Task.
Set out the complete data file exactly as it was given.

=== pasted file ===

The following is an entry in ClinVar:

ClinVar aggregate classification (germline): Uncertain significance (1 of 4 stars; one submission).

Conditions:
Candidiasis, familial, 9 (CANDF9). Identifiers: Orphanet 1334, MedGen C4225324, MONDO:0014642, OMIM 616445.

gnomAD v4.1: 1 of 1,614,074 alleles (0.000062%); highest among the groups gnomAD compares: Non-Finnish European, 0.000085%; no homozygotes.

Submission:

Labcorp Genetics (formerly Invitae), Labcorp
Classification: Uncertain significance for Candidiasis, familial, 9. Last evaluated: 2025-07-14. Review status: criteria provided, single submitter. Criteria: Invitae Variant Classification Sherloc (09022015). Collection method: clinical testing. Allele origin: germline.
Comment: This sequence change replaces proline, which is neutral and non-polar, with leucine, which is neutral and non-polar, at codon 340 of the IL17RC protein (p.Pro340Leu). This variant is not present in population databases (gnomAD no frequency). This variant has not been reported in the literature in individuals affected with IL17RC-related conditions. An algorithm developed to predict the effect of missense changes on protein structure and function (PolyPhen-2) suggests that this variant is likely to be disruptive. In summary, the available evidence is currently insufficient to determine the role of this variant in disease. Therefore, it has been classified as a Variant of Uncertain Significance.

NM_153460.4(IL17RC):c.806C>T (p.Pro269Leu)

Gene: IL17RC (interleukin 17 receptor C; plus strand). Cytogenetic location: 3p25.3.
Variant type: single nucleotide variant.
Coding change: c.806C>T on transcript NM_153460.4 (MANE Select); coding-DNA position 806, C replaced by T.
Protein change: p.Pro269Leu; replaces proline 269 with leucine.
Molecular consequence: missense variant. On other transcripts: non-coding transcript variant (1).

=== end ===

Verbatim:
The following is an entry in ClinVar:

ClinVar aggregate classification (germline): Uncertain significance (1 of 4 stars; one submission).

Conditions:
Candidiasis, familial, 9 (CANDF9). Identifiers: Orphanet 1334, MedGen C4225324, MONDO:0014642, OMIM 616445.

gnomAD v4.1: 1 of 1,614,074 alleles (0.000062%); highest among the groups gnomAD compares: Non-Finnish European, 0.000085%; no homozygotes.

Submission:

Labcorp Genetics (formerly Invitae), Labcorp
Classification: Uncertain significance for Candidiasis, familial, 9. Last evaluated: 2025-07-14. Review status: criteria provided, single submitter. Criteria: Invitae Variant Classification Sherloc (09022015). Collection method: clinical testing. Allele origin: germline.
Comment: This sequence change replaces proline, which is neutral and non-polar, with leucine, which is neutral and non-polar, at codon 340 of the IL17RC protein (p.Pro340Leu). This variant is not present in population databases (gnomAD no frequency). This variant has not been reported in the literature in individuals affected with IL17RC-related conditions. An algorithm developed to predict the effect of missense changes on protein structure and function (PolyPhen-2) suggests that this variant is likely to be disruptive. In summary, the available evidence is currently insufficient to determine the role of this variant in disease. Therefore, it has been classified as a Variant of Uncertain Significance.

NM_153460.4(IL17RC):c.806C>T (p.Pro269Leu)

Gene: IL17RC (interleukin 17 receptor C; plus strand). Cytogenetic location: 3p25.3.
Variant type: single nucleotide variant.
Coding change: c.806C>T on transcript NM_153460.4 (MANE Select); coding-DNA position 806, C replaced by T.
Protein change: p.Pro269Leu; replaces proline 269 with leucine.
Molecular consequence: missense variant. On other transcripts: non-coding transcript variant (1).